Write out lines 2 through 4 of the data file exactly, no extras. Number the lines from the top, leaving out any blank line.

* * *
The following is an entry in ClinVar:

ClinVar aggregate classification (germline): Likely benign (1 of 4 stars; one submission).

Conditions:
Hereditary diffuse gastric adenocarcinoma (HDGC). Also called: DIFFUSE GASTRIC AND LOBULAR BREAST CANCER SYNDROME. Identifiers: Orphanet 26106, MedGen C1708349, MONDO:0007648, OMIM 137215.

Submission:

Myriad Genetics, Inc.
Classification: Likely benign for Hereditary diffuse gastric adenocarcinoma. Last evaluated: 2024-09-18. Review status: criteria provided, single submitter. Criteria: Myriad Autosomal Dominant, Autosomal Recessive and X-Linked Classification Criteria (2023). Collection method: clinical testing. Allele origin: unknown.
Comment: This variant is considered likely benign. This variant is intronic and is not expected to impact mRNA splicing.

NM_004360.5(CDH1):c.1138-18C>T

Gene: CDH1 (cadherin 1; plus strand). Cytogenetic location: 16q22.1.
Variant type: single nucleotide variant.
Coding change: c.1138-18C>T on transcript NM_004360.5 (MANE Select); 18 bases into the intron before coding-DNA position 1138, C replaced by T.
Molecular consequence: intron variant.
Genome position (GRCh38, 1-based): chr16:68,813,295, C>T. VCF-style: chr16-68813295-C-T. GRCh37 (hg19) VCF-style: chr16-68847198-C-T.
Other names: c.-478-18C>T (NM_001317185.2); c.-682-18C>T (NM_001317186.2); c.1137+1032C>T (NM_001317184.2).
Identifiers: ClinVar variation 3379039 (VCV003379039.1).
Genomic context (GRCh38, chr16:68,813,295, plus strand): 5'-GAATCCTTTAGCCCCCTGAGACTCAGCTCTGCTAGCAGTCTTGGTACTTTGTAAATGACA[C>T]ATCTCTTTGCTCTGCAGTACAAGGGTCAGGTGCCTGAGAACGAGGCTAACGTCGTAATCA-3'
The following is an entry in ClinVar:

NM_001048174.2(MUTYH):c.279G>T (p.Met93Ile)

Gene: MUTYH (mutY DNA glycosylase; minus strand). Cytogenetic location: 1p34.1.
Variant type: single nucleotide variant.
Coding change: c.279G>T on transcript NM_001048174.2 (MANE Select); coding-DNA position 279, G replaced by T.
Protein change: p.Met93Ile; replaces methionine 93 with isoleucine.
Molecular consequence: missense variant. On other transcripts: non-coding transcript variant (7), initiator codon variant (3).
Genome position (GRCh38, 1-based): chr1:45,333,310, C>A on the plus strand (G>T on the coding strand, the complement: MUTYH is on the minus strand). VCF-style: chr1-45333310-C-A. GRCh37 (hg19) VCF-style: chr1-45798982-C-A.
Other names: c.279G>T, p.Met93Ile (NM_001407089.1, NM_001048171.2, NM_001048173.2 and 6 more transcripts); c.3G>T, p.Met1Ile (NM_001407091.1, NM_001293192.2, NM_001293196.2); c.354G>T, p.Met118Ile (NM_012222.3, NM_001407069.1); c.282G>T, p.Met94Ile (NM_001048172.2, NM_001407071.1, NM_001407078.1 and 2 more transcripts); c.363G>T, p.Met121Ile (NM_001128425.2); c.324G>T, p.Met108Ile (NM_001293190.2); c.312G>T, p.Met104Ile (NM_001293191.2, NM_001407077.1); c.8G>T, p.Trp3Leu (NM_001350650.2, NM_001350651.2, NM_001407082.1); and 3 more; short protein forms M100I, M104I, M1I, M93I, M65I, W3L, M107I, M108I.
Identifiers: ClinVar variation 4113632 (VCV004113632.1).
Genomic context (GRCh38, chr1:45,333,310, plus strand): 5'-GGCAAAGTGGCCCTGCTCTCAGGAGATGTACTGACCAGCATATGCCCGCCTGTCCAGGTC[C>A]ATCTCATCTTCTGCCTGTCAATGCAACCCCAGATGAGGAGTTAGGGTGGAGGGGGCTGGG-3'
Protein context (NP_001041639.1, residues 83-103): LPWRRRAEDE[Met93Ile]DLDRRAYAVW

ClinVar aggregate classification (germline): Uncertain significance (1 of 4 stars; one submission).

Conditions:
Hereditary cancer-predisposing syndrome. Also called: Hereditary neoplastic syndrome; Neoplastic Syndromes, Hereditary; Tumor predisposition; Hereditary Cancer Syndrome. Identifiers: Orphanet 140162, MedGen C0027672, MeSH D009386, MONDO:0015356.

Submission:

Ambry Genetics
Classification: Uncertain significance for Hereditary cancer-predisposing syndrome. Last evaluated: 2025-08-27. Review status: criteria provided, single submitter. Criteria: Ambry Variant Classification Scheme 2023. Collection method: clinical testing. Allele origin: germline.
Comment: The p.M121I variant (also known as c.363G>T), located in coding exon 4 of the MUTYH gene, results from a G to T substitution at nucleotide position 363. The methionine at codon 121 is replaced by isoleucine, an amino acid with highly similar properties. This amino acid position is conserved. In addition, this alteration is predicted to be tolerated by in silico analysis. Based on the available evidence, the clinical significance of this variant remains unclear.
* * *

ClinVar aggregate classification (germline): Likely benign (1 of 4 stars; one submission).

Conditions:
Hereditary diffuse gastric adenocarcinoma (HDGC). Also called: DIFFUSE GASTRIC AND LOBULAR BREAST CANCER SYNDROME. Identifiers: Orphanet 26106, MedGen C1708349, MONDO:0007648, OMIM 137215.